Sealing and Insulation

Paying attention to the details – windows, doors, floors - can add up to big energy savings.


Seal any cracks, gaps, holes or other similar areas where there may be a draft.

Caulk wherever two different materials or parts of the house meet, like doors, windows, electrical plates and utility ports. Caulk is available in a variety of forms. Select the one best-suited for the part of the house you are improving.

Use weather stripping around areas where frequent movement occurs, like doors and windows. You have some choices to make when it comes to weather-stripping. You may need spring metal, rolled vinyl or adhesive backed weather-stripping, depending on the type of windows and doors you have. Weather-stripping can be purchased by the foot or in kit form, and there is a special kind for double doors, which often are hung with a substantial gap where they meet, so the doors can swing freely.

Check the weather stripping around your garage door and replace if needed.

Consider a “door sweep” for the bottom of doors, especially doors leading to the basement and outside.


Make sure every part of your house is insulated. Most older homes don’t have enough insulation, but it can be added to any home. Insulating an attic is usually a “do-it-yourself” project that reaps big energy rewards.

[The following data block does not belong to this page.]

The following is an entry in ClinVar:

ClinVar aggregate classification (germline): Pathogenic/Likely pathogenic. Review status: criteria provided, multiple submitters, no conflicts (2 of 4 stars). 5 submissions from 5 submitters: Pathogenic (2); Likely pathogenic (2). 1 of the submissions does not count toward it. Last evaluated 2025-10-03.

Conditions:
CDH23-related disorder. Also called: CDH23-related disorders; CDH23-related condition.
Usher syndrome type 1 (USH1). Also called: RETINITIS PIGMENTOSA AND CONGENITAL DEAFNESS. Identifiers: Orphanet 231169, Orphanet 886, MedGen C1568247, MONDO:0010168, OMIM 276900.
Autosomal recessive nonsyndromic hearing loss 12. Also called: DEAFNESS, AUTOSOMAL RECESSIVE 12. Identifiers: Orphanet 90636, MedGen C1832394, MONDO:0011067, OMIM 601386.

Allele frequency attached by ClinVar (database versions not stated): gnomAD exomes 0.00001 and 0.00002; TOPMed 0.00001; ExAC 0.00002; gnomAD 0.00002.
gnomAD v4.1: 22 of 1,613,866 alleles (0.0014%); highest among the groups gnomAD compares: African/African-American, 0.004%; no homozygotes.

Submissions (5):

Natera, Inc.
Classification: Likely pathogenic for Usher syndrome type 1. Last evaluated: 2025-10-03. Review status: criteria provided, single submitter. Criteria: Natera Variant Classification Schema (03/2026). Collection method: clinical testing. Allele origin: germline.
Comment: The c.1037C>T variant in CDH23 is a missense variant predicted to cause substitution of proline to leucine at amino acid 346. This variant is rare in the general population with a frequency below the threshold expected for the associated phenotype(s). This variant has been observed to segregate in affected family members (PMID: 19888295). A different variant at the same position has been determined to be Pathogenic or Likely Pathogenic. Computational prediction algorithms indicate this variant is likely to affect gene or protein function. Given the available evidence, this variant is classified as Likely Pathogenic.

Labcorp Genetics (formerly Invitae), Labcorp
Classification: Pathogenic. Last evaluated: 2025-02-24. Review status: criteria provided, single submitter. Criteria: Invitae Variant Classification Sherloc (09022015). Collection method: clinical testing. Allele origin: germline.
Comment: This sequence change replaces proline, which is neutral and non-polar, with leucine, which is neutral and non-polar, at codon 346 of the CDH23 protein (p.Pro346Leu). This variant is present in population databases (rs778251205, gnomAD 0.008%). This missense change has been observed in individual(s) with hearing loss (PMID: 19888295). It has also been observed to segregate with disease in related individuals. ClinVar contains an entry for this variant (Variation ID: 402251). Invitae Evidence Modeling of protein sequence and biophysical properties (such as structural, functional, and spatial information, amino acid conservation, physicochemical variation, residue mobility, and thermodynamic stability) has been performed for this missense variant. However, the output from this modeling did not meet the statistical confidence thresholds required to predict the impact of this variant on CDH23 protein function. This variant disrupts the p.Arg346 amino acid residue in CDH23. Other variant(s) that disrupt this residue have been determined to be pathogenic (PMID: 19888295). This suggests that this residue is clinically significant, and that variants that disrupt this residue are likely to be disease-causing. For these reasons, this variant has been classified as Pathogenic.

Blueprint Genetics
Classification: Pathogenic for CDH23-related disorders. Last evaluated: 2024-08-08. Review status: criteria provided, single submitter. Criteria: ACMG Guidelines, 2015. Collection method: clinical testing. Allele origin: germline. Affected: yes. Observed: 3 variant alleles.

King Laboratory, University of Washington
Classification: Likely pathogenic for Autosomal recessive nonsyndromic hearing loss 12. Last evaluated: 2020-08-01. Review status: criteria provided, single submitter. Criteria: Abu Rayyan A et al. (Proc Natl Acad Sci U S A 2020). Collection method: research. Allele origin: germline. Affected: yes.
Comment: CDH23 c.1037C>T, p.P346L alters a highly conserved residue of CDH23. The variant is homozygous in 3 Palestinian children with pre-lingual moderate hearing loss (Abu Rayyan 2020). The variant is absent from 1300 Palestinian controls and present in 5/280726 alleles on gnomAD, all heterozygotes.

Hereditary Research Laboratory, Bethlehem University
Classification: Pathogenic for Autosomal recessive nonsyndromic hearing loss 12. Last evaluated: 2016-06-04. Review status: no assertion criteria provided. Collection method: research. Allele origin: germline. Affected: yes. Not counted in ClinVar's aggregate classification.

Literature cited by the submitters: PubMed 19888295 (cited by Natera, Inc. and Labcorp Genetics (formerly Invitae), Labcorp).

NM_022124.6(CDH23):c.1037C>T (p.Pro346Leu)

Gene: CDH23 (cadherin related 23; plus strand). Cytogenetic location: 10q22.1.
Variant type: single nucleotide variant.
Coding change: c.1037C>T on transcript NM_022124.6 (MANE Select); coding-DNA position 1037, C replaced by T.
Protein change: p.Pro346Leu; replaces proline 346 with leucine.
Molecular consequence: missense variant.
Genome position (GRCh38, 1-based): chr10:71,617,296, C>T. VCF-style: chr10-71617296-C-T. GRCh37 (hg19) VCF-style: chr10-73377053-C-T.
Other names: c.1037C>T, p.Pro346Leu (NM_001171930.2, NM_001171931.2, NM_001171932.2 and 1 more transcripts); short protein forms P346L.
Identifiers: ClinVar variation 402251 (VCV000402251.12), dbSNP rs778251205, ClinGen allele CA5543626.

Add insulation to your attic. Increasing attic insulation can save up to 30 percent on your heating and cooling costs. 

Make sure the insulation in your attic is 10-12 inches deep to help keep your home comfortable, and if you have a crawl space or basement, use an insulation wrap to help blanket your living areas.

Check out the EPA’s Energy Star® DIY guide to learn about R-Values – the measure of how well each type of insulation conducts heat – and see if updating your insulation might benefit your bottom line.

Reconsider glass doors. These doors are poor insulators and will transfer heat quickly.

Use storm doors for added insulation if your primary door is poorly insulated. 

Close your curtains and shades and add awnings over your windows to block direct sunlight and keep your home cool.

Purchase double-pane windows that offer added insulation. Look for ENERGY STAR® windows, which meet minimum energy efficiency standards. 

Use carpets and rugs to help insulate your floors and contain heat. Thick, wool rugs are the best at keeping warmth in, but even thin rugs help with how the temperature feels around your home.

Strategically place carpet and rugs in high-traffic areas/rooms of the home. They will help keep bare feet warm.

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